Thursday, day two: Shopping for games

The morning started off quite well. We were having breakfast, when I suddenly noticed a familiar-looking gentleman in a salmon-coloured shirt: herr Knizia! I wasn’t quite brave enough to go talk to him, but maybe I’ll ask for his signature tomorrow, as I now have a game to ask it to. It would be neat to have spoken with Reiner Knizia.

As we were finishing, I noticed another familiar face, the travelling reporter Rick Thornquist. I wasn’t afraid of him, and we chatted for a moment. It was fun to meet him, but beware: in nature he doesn’t look quite as smooth as in his Gamewire blog picture. Nah, just kidding!

We took a stroll around the Messe hall side of Essen — it’s nice, but nothing spectacular, there are plenty of more interesting locations in Germany. I’ll have to check the downtown at some point, I guess, as that should be much better. Around 9.15 or so we hit the fair. By that time the lines to the ticket booths were gone and we got our tickets. I bought a four-day ticket, using my Finnish student card successfully to get the reduced price.

At the ticket line I noticed Jon Power from BoardGameGeek — he was easy to recognise, thanks to his neat shirt featuring his BGG avatar. Hi, Jon!

We wandered around the hall full of people waiting to get in. Eventually we ended in the cafeteria, where the crowd was much thinner. That was a good move, I think. Around 9.50 the doors opened and we rushed in. Winning Moves booth near the cafeteria stairs was pretty much empty, so I got us sitting down to play Blokus to get us started.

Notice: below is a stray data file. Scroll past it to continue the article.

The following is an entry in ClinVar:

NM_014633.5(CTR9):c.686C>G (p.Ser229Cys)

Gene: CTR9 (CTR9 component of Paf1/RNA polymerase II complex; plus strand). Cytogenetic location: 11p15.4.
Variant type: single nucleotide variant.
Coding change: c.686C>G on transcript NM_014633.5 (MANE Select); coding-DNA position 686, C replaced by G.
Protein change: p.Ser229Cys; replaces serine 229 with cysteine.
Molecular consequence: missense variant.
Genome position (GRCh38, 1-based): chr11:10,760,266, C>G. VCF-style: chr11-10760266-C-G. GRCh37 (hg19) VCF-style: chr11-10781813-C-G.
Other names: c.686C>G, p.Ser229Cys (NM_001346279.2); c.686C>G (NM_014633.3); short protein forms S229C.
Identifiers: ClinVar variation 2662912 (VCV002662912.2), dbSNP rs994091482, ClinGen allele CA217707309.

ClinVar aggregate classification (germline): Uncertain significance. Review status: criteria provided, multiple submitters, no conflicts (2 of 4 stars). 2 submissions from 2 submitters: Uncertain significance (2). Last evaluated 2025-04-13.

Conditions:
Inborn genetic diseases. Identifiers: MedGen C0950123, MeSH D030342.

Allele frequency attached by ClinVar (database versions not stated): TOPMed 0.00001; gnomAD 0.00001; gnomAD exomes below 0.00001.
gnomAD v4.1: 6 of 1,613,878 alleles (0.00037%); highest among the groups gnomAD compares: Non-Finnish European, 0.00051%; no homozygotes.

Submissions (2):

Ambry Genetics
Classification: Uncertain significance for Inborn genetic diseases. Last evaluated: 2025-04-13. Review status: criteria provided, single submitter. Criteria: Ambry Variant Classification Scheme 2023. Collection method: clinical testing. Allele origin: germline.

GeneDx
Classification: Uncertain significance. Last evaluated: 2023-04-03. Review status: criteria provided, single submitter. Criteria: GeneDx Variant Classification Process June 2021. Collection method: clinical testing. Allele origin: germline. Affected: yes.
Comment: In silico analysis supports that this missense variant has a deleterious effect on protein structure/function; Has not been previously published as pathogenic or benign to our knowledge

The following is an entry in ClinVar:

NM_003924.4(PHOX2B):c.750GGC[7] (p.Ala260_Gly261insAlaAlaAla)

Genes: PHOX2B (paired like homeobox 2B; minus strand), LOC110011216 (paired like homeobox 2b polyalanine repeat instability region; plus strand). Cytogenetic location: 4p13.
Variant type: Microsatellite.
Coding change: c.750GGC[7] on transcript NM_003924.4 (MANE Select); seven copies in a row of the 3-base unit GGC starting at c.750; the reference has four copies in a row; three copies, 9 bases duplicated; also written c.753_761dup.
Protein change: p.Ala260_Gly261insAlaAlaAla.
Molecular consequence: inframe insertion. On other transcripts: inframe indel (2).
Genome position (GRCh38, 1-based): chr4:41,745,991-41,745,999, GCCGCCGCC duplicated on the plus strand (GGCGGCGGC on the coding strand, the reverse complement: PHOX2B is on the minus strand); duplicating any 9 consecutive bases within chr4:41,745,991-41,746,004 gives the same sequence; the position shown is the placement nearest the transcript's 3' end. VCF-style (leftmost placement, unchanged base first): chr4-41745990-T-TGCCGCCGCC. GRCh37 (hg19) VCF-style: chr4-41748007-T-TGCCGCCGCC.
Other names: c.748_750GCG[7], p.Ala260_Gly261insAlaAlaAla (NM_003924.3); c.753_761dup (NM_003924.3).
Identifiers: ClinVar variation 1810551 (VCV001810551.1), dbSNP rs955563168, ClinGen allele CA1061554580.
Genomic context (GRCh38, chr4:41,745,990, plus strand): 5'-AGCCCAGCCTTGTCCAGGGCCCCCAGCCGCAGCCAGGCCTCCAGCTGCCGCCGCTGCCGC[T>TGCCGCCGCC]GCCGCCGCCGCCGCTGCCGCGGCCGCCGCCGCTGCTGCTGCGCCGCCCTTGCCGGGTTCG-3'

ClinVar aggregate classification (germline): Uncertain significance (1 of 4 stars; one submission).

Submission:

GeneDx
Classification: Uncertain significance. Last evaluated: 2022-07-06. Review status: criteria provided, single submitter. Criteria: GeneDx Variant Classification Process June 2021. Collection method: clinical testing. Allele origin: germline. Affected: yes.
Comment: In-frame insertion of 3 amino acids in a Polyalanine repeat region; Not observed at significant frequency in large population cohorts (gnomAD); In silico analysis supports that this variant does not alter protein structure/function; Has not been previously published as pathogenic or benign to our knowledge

We studied the rules ourselves, from the German rulebook. Fortunately I knew the idea of the game and was able to figure out the rest. It was fun, even though Ismo ruled the game both times we tried. To our defense I must add that Raija and I improved our scores by about 10 points. Fun game, but not quite fun enough for me to buy it. Before I could’ve bought it if I got it for cheap, but now I simply have too many games to keep owning these “kind of fun” games.

After that we started wandering around the hall. It was quite amazing, all the action. It wasn’t quite as packed as I expected, but things might be different tomorrow or Saturday. The tobacco smoke wasn’t at all that bad. There were many things to see, and I don’t think I can really describe the experience… But it’s mad, and something I really really recommend to all board game fanatics.

Amigo booth was high on my list of things to see. It was huge and full of trendy stuff I didn’t care much about, but fortunately that wasn’t all. We found an empty table for Fettnapf, which was on my check these out -list and started to work out the rules. This time we got a rules guy to help us out, unfortunately he wasn’t too good with English. I had an idea of the game from my research, so we were able to play without problems.

Fettnapf is fun! It’s a simple game, but works out quite well. Players play number cards from zero to nine. When you play a card, you add it’s value to the earlier cards and announce the sum. That way the sum keeps rising when players play cards. When the sum goes over 30, players start to subtract the numbers. Sum goes down until it’s below ten and then it starts to go up again. Got the idea?

That’s not very interesting, is it? However, each player starts with two cards with numbers from ten to thirty. When someone plays a card and announces a total that matches a card you hold, you can bust them! The offending player gets a penalty card. Four penalty cards loses the game. The number cards are kept, so you can try to remember which numbers are evil.